Small Home Gazette, Winter 2012
Houses With Fur Overcoats
The text below is from the March 1921 issue of Keith’s Magazine on Homebuilding, published in Minneapolis.
“One thing that must be impressed on the people of this country is that we should build real houses,” said Dr. John Allen, former director of the Heating Research Bureau, in an address before the Heating Engineers’ Society a few weeks before his death.
“I was tremendously struck with that question in moving from Minneapolis down to Pittsburgh. In Pittsburgh, we have a mere ‘shed,’ at Minneapolis they build houses with plaster, studs, sheathing and insulating material and then cover it with paper and clapboards. Thus they have houses with fur overcoats on them and every window from attic to cellar is a double window.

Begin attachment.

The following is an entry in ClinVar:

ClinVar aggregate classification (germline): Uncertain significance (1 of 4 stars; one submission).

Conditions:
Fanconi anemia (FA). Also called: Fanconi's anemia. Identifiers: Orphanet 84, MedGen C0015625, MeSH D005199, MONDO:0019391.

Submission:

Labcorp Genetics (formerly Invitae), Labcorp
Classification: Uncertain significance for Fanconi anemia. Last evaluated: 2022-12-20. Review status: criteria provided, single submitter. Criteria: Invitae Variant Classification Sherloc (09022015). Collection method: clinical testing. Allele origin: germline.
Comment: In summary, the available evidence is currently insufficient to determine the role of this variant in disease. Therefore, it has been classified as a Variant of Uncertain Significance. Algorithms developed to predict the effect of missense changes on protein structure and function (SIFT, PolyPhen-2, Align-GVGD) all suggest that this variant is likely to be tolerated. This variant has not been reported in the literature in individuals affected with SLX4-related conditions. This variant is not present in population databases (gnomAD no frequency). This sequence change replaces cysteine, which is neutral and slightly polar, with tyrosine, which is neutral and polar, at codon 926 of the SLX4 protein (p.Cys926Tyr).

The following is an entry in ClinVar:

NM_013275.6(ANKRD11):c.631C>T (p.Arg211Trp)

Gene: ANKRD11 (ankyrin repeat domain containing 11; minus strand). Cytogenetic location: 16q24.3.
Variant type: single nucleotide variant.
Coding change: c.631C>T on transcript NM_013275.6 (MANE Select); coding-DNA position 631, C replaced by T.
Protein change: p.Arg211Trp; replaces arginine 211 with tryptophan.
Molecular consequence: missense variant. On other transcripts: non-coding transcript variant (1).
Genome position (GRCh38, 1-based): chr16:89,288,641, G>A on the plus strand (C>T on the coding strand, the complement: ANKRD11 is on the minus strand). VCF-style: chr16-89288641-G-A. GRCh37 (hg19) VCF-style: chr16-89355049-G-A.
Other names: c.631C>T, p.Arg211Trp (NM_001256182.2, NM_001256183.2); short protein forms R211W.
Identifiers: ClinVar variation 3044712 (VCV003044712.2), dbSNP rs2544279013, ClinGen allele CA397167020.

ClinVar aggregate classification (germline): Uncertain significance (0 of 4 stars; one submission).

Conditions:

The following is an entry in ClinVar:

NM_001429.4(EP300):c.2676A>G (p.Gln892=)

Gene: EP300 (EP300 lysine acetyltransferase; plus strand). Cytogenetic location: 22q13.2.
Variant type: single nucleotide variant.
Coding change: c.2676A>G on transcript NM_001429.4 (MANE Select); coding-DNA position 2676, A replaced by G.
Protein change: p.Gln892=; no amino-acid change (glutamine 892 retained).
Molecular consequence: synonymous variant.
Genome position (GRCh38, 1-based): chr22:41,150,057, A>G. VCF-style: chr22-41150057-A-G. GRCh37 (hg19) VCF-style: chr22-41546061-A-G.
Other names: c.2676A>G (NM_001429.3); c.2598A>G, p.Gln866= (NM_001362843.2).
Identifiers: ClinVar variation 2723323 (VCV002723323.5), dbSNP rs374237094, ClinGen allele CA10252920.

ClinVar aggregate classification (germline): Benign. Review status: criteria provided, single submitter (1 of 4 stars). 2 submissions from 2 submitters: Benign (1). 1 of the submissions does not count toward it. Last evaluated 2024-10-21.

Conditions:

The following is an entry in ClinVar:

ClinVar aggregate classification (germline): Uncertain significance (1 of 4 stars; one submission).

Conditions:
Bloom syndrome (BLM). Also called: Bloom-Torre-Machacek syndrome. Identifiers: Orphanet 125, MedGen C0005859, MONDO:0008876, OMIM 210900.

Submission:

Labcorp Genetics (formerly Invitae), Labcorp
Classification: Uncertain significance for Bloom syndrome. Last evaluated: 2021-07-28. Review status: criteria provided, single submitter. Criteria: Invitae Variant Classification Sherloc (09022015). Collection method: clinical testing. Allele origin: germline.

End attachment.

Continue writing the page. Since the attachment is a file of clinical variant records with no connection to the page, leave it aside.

“At Minneapolis I burned less coal for heating with the thermometer at 30 degrees below zero than in Michigan with the thermometer at zero. With high-priced coal, we should build houses to correspond. It costs very little to put on that insulating material, and its cost can be saved in a couple of years by reduction of coal bills. It pays to use the double windows.
“This society should stimulate the building of better houses, so that they will not have to put in such expensive heating plants, and it will not be necessary to burn so much fuel, which is a waste of fuel.”